When Cordite invited us to put together a folio of contemporary Singapore poetry, it seemed like a straightforward business. The usual suspects are called, a few new names sprinkled in for progress, a grant applied for, a spreadsheet assembled … but instead, we paused.
Contemporary Singapore is commonly represented either via national / official anthologies incorporating poetry in all the four official languages of Singapore – English, Chinese, Malay and Tamil – or in independent monolingual versions, most often in English. Over the short course of Singapore’s history, the government’s policy of promoting English as the main language of instruction, administration and business has rendered its purportedly polyglot denizens tongue-tied to a sesquilingual rather than truly bilingual or multilingual state.
We decided that our curation should thus attempt to diverge from the mainstream options – either of presenting only Singaporean verse in English, or token work from each of the four official languages. Neither is a truer representation of Singapore than the other, and both omit far more than they organise.
So for this issue, we consciously eschewed the substantial but well-represented body of Singaporean poetry originally written in English, and instead sought out voices from Tamil, Malay, Chinese and more which have not been as well circulated in the anglophone literary world. We wanted to foreground Singapore’s poetic polyphony and cacophony beyond the clipped strictures of Received Pronunciation.
To further twist the plot, we also conscripted over 30 younger poets, primarily versed in English, and gave them the challenge of transcreating these works into English: whether from a language in which they possessed native fluency; from a mother tongue they hypothetically should have been fluent in after 12 years of compulsory bilingual education but really weren’t; or from an argot they had no ability to even read, let alone understand. They navigated this process via the time-honoured combination of Google Translate and emailing the original poets for guidance and forgiveness.
Our hope is that this process has forced these talented poets to explore a language they may be more reluctant to call their own, and to pick apart their own comfortable assumptions about the line, the phrase, the word. Audiences new to Singapore poetry may get a dual sense of the linguistic contestation inherent in such a project. While most of the transcreators stayed largely faithful to their source texts, a few took liberties either of the formal or conceptual (some might call this extra-faith, or even inter-faith) nature. One rationale for doing this is to broaden notions of what poetic translations can or should do as creative works in their own right – as texts that challenge and are challenged by, grapple with, speculate on, negotiate, approximate and reimagine their sources in a variety of fruitful ways.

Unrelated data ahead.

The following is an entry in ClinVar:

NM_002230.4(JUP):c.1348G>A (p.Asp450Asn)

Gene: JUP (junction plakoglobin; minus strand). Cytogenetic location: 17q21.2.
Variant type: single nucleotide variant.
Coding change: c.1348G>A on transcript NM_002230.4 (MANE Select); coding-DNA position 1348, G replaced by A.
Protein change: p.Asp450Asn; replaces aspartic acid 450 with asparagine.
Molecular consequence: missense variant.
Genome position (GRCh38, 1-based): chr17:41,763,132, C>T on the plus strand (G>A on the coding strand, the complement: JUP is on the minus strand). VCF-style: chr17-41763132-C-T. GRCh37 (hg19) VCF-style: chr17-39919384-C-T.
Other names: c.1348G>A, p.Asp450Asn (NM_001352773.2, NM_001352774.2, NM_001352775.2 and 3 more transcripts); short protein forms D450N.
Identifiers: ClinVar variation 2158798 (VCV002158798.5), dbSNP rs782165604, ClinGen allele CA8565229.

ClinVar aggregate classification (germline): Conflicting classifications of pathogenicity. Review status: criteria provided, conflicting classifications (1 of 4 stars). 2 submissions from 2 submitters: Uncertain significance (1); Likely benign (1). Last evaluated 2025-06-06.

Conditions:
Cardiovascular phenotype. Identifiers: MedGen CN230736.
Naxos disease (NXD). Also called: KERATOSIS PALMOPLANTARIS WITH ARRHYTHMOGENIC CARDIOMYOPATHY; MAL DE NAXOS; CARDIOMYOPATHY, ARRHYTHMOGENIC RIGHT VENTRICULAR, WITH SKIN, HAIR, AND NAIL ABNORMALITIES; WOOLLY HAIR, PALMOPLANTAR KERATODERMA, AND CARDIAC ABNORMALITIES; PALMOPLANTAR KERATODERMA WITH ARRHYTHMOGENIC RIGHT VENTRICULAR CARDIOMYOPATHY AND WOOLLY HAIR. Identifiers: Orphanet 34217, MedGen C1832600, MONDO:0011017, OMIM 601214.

In curating this issue, we also sought to pry open the definitions of ‘Singaporean’ and a ‘Singaporean language’. A poem in the severely endangered Portuguese-Malayan creole Kristang, with only about 2,000 speakers worldwide, is featured, alongside works in Bahasa Indonesia, Bengali, Burmese, Gujarati and Tagalog. These poets may not all hold Singaporean passports, but they are based (or have been based for a meaningful time) in Singapore. Theirs are latter-day contributions to the literature of Singapore, which continues to evolve, alongside earlier traditions that have come to call this island home.
Special thanks must go to noted Singaporean artist Michael Lee, who kindly contributed eight artworks mapping the urban jungle that is a habitat for so many of these pieces. Sing Lit Station project managers Shalani Devi and Michelle Lee were tireless and diligent in the administration of this initiative, and the National Arts Council generously provided a grant to honour the contributors.
The 37 poems in this folio are presented with the original language poems following the English pieces. Although the reader is invited to dip in and out as they will, the poems have been arranged in a loose sequence meandering through a Singaporean day – from a city-dweller’s front door to their commutes and offices, through development and place-memories and migration, via family, via language and ending at the sea that encircles and delineates our island nation.
To conclude: we apologise for any crimes against language that may have been advertently or inadvertently committed in the course of these transcreations. In every case, we obtained the consent of both source poet and translator for the works to be published as you see them here.
We are but a ragtag Babel Alliance salvaging the tools of a post-crumbling Empire – prone to producing our fair share of Hoth-like debacles – in the faint hope of occasionally firing a proton torpedo through the odd thermal exhaust port between languages. We tried something new, stood back, and waited for the explosions … that had to be cleaned up afterwards.
Thank you, Cordite, for your patience and for letting us play in your galaxy.